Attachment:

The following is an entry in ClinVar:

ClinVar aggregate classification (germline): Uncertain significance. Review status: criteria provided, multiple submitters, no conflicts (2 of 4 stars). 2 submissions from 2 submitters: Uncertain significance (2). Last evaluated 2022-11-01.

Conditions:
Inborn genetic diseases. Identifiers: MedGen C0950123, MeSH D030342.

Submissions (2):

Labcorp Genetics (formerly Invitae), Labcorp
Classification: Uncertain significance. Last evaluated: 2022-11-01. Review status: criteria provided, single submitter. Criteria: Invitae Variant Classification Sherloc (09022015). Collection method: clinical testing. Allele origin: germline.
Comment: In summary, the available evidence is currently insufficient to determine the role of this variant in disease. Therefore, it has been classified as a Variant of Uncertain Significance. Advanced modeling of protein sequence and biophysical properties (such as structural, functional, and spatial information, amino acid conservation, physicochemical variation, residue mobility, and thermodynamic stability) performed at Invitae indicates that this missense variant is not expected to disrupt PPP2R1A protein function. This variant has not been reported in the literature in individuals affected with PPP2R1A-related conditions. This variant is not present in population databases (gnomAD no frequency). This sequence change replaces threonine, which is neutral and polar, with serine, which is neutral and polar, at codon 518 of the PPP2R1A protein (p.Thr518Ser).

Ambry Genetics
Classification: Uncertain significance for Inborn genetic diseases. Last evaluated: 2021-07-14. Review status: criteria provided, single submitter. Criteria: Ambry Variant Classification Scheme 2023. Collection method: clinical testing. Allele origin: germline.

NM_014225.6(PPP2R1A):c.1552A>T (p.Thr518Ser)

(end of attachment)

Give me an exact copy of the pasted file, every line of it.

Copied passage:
The following is an entry in ClinVar:

ClinVar aggregate classification (germline): Uncertain significance. Review status: criteria provided, multiple submitters, no conflicts (2 of 4 stars). 2 submissions from 2 submitters: Uncertain significance (2). Last evaluated 2022-11-01.

Conditions:
Inborn genetic diseases. Identifiers: MedGen C0950123, MeSH D030342.

Submissions (2):

Labcorp Genetics (formerly Invitae), Labcorp
Classification: Uncertain significance. Last evaluated: 2022-11-01. Review status: criteria provided, single submitter. Criteria: Invitae Variant Classification Sherloc (09022015). Collection method: clinical testing. Allele origin: germline.
Comment: In summary, the available evidence is currently insufficient to determine the role of this variant in disease. Therefore, it has been classified as a Variant of Uncertain Significance. Advanced modeling of protein sequence and biophysical properties (such as structural, functional, and spatial information, amino acid conservation, physicochemical variation, residue mobility, and thermodynamic stability) performed at Invitae indicates that this missense variant is not expected to disrupt PPP2R1A protein function. This variant has not been reported in the literature in individuals affected with PPP2R1A-related conditions. This variant is not present in population databases (gnomAD no frequency). This sequence change replaces threonine, which is neutral and polar, with serine, which is neutral and polar, at codon 518 of the PPP2R1A protein (p.Thr518Ser).

Ambry Genetics
Classification: Uncertain significance for Inborn genetic diseases. Last evaluated: 2021-07-14. Review status: criteria provided, single submitter. Criteria: Ambry Variant Classification Scheme 2023. Collection method: clinical testing. Allele origin: germline.

NM_014225.6(PPP2R1A):c.1552A>T (p.Thr518Ser)